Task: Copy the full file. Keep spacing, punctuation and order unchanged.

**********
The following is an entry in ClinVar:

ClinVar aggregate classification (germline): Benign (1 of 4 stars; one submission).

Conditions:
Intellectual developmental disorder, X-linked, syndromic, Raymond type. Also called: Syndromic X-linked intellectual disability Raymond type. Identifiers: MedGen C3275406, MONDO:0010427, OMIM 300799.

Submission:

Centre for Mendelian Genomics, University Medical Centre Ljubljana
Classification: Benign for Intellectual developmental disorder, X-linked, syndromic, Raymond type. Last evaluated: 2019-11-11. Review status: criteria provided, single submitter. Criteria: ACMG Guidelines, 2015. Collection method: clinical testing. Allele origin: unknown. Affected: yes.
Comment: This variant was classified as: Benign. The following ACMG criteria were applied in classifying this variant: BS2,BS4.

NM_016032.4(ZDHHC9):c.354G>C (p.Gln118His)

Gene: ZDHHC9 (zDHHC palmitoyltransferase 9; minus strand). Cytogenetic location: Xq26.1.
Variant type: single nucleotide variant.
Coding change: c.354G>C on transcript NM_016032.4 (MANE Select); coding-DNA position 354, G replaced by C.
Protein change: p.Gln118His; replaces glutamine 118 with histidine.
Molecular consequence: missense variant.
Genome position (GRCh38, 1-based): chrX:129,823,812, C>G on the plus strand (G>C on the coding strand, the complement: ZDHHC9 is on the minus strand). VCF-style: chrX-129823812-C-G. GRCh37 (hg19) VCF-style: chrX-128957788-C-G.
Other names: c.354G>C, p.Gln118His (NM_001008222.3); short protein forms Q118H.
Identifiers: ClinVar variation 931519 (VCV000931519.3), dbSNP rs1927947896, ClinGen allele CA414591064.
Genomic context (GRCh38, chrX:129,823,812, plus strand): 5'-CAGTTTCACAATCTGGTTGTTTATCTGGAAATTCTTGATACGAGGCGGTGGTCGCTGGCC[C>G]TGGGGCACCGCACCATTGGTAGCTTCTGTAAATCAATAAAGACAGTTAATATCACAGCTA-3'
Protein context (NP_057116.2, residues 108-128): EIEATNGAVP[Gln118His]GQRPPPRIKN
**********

The following is an entry in ClinVar:

ClinVar aggregate classification (germline): Benign (1 of 4 stars; one submission).

Conditions:
Intellectual developmental disorder, X-linked, syndromic, Raymond type. Also called: Syndromic X-linked intellectual disability Raymond type. Identifiers: MedGen C3275406, MONDO:0010427, OMIM 300799.

Submission:

Centre for Mendelian Genomics, University Medical Centre Ljubljana
Classification: Benign for Intellectual developmental disorder, X-linked, syndromic, Raymond type. Last evaluated: 2019-11-11. Review status: criteria provided, single submitter. Criteria: ACMG Guidelines, 2015. Collection method: clinical testing. Allele origin: unknown. Affected: yes.
Comment: This variant was classified as: Benign. The following ACMG criteria were applied in classifying this variant: BS2,BS4.

NM_016032.4(ZDHHC9):c.354G>C (p.Gln118His)

Gene: ZDHHC9 (zDHHC palmitoyltransferase 9; minus strand). Cytogenetic location: Xq26.1.
Variant type: single nucleotide variant.
Coding change: c.354G>C on transcript NM_016032.4 (MANE Select); coding-DNA position 354, G replaced by C.
Protein change: p.Gln118His; replaces glutamine 118 with histidine.
Molecular consequence: missense variant.
Genome position (GRCh38, 1-based): chrX:129,823,812, C>G on the plus strand (G>C on the coding strand, the complement: ZDHHC9 is on the minus strand). VCF-style: chrX-129823812-C-G. GRCh37 (hg19) VCF-style: chrX-128957788-C-G.
Other names: c.354G>C, p.Gln118His (NM_001008222.3); short protein forms Q118H.
Identifiers: ClinVar variation 931519 (VCV000931519.3), dbSNP rs1927947896, ClinGen allele CA414591064.
Genomic context (GRCh38, chrX:129,823,812, plus strand): 5'-CAGTTTCACAATCTGGTTGTTTATCTGGAAATTCTTGATACGAGGCGGTGGTCGCTGGCC[C>G]TGGGGCACCGCACCATTGGTAGCTTCTGTAAATCAATAAAGACAGTTAATATCACAGCTA-3'
Protein context (NP_057116.2, residues 108-128): EIEATNGAVP[Gln118His]GQRPPPRIKN